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Old February 26, 2023   #7
KarenO
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I use and recommend specifically labelled seedling mix and/ or compressed peat pellets to start seeds.
I then transplant 16oz nursery pots with promix HP.
I choose products without “ moisture control” or fertilizer added as I prefer to control both water and fertilizer myself.
I don’t think I would choose to try a cactus mix, presumably with a lot of sand for tomato or other veggie starts
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Old May 15, 2023   #8
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Quote:
Originally Posted by KarenO View Post
I use and recommend specifically labelled seedling mix and/ or compressed peat pellets to start seeds.
I then transplant 16oz nursery pots with promix HP.
I choose products without “ moisture control” or fertilizer added as I prefer to control both water and fertilizer myself.
I don’t think I would choose to try a cactus mix, presumably with a lot of sand for tomato or other veggie starts
KarenO

This mix has no sand (that I can see) -- peat, perlite, and very small woody fines. I thought it would have sand also. I had really good results this spring with this mix. It drains really well, and with the Tomato Tone that I added, the plants stayed nice and green. This is the best I've done in several years. I've got 3 of my plants in EarthBoxes now, and should get the rest planted this week.

Last edited by Greatgardens; May 15, 2023 at 02:09 PM.
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Old May 15, 2023   #9
KarenO
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Quote:
Originally Posted by Greatgardens View Post
This mix has no sand (that I can see) -- peat, perlite, and very small woody fines. I thought it would have sand also. I had really good results this spring with this mix. It drains really well, and with the Tomato Tone that I added, the plants stayed nice and green. This is the best I've done in several years. I've got 3 of my plants in EarthBoxes now, and should get the rest planted this week.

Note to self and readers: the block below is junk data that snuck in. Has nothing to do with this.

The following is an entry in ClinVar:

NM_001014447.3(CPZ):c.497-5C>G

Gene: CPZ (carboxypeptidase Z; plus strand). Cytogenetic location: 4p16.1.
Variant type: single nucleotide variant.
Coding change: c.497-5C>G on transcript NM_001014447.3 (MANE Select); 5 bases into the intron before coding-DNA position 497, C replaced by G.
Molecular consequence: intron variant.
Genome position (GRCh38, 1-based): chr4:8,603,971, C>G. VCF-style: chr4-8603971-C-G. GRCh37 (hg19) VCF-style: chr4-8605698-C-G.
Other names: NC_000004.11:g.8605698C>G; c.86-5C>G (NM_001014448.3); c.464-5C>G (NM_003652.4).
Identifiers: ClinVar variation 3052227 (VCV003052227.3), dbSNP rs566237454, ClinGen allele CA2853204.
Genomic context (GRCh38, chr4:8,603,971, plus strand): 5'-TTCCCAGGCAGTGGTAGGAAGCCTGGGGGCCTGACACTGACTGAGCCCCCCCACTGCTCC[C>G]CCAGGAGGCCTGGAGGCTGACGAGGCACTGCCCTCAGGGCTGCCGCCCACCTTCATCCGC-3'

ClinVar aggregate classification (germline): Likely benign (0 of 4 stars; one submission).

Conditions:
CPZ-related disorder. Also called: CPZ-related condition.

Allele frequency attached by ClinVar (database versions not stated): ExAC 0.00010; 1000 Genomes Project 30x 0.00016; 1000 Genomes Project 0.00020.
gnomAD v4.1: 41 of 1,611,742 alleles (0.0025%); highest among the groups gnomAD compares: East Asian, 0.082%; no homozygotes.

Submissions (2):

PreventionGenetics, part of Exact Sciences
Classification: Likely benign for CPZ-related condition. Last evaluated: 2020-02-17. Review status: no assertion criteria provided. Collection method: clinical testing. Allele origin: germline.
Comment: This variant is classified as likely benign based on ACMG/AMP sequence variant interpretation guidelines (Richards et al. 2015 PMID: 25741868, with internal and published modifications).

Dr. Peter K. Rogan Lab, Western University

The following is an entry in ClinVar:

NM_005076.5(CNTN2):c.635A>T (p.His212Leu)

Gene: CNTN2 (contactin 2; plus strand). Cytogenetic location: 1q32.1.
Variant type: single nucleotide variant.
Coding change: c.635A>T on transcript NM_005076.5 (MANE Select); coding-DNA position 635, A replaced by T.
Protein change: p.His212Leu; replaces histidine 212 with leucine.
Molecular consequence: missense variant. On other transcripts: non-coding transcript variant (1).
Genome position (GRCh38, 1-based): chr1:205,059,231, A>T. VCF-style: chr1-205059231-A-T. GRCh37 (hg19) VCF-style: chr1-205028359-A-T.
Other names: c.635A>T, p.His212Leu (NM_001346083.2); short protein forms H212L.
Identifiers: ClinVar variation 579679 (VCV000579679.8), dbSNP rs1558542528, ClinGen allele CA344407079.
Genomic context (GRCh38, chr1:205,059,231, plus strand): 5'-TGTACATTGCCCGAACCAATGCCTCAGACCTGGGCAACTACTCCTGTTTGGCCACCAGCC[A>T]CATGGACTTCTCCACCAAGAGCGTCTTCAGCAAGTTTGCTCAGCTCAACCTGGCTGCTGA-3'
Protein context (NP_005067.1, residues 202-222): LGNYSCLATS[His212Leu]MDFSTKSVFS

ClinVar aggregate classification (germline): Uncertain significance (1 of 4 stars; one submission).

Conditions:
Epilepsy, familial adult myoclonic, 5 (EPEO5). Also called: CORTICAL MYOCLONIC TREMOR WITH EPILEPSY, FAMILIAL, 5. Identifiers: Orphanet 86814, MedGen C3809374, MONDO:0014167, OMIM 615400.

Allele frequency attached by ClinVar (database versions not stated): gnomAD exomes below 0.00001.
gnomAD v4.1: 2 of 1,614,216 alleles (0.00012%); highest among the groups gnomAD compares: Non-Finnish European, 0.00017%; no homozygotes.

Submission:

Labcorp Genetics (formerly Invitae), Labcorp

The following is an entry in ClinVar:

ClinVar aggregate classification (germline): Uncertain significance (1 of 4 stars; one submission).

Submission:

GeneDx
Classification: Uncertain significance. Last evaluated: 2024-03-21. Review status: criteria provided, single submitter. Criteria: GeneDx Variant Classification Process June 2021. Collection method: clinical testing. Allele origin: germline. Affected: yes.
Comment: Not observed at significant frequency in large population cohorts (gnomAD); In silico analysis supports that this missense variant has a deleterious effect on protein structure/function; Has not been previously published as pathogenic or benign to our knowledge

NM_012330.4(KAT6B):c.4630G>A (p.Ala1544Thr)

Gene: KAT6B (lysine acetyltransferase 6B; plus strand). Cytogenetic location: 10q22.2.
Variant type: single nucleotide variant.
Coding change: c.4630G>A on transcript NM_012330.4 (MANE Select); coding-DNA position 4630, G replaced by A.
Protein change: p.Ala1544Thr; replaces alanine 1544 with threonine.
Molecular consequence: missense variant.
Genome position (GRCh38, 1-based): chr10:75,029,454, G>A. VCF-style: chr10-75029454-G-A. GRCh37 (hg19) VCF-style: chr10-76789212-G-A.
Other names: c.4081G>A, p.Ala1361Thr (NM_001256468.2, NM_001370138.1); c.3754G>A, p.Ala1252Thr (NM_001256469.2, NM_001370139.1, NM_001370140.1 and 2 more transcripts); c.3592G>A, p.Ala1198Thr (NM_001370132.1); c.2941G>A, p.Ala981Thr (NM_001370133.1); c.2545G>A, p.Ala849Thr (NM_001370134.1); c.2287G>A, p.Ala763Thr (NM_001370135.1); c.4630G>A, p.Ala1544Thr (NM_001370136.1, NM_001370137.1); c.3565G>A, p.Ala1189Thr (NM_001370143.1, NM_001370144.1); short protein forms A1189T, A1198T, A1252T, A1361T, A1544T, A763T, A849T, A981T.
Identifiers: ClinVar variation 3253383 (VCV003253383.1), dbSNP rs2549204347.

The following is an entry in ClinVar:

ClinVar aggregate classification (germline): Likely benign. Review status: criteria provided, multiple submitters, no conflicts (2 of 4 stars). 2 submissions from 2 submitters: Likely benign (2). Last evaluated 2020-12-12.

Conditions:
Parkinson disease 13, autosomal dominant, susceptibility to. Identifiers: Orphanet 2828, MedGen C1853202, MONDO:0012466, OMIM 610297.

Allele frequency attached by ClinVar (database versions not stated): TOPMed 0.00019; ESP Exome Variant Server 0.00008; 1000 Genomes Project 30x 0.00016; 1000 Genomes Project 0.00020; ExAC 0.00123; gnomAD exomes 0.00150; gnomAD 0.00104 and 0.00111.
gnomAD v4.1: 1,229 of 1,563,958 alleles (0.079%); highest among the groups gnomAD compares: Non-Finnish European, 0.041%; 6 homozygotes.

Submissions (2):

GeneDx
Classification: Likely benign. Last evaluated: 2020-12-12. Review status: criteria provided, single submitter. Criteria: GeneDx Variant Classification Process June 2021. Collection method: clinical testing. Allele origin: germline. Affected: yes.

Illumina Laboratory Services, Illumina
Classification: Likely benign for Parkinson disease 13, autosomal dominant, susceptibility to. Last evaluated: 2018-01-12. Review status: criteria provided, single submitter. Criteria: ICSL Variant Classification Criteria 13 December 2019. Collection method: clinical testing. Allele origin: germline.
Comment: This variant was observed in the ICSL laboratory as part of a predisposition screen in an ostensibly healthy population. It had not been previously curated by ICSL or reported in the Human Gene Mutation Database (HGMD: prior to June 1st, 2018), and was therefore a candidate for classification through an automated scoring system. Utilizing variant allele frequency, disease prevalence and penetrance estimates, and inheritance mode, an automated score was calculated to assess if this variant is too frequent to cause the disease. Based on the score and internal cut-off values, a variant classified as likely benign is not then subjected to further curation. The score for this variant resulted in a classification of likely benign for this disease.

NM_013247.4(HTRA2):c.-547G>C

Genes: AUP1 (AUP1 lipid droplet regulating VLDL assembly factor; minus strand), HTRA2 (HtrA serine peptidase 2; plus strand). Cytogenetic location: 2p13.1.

That’s good news!. Wasn’t it expensive? Here at least I find the specialty houseplant style mixes are a fortune
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Old May 15, 2023   #10
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Yes, about $5 for an 8qt bag. But I only start a small number of plants, so it's not a big expense. I might experiment making my own "high drainage" seed starting mix, but it's awfully easy just to pick up a bag at Menards. Potting mix (like almost everything) has really increased in price this year.

Just out of curiosity, what would be the objection to sand in a seed starting mix? (My homemade cactus mix for my wife is apx. equal volumes of peat, perlite, and sand.) I think if I were trying to use this for seed starting, I would at least double the peat, or maybe even more.
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Old May 15, 2023   #11
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I don’t really have any info on that except it’s heavy . I mostly just use standard seedling mix or peat pellets.
Have you tried the promix HP?
HP stands for high porosity and I like it for potting up
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Old May 16, 2023   #12
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I've thought seriously about it, but the closest supplier is quite a ways from where I live, and it is now really expensive. It was something like $49 for a compressed bale (IIRC). I'd rather buy my meds. :-)